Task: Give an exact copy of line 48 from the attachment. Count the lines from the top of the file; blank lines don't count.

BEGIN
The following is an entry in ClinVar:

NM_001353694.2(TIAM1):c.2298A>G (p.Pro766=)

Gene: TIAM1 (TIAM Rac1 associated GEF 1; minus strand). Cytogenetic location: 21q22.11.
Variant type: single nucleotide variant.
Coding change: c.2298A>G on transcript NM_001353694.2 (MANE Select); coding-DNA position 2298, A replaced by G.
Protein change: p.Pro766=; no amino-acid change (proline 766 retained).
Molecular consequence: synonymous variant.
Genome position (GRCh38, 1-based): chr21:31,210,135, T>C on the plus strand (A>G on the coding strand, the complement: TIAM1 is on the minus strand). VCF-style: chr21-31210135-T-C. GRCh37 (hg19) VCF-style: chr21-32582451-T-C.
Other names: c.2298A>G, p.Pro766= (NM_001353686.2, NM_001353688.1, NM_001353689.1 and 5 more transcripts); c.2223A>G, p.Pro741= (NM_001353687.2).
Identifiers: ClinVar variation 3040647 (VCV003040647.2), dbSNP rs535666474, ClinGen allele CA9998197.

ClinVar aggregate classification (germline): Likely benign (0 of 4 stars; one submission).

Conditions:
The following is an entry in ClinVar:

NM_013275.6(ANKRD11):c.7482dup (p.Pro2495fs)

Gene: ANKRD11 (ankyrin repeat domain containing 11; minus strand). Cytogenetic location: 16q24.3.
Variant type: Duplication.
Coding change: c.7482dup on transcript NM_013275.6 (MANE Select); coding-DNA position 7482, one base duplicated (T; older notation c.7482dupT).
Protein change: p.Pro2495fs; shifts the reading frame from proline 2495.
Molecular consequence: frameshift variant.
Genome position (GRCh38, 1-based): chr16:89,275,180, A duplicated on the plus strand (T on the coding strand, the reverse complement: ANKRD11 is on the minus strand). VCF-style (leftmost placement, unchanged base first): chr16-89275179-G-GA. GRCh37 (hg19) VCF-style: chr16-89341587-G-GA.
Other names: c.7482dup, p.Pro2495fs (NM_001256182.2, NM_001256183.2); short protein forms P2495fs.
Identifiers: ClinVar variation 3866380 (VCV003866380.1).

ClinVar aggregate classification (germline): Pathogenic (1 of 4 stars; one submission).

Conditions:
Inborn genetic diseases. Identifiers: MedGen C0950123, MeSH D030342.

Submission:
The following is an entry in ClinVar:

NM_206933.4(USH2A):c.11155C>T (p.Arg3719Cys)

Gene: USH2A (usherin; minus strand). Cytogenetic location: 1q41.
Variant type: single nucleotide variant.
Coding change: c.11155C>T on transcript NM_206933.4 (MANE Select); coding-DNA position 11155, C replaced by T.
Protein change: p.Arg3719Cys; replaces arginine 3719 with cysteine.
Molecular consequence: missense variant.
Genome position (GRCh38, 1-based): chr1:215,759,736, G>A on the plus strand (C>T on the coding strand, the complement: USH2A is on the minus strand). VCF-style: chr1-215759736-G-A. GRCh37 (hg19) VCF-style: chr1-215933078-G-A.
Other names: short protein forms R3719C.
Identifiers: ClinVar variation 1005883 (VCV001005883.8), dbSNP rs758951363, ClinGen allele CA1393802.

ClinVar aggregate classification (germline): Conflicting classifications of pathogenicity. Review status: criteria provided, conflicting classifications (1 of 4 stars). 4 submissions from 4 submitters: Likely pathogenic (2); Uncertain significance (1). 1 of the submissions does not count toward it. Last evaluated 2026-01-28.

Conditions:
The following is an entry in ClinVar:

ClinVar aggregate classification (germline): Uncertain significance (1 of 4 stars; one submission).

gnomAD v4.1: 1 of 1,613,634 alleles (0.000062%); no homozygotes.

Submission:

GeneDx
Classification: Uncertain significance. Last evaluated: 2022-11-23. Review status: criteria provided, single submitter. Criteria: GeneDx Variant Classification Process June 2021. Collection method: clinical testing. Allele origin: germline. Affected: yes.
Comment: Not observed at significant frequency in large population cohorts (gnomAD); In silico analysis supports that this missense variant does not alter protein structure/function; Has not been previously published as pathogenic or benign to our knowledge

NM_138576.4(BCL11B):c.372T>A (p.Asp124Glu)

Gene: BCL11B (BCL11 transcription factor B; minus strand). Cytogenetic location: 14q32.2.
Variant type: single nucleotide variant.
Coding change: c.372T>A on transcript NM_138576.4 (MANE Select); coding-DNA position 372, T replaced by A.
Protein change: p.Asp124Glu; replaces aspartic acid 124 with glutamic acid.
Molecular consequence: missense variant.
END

Variant type: single nucleotide variant.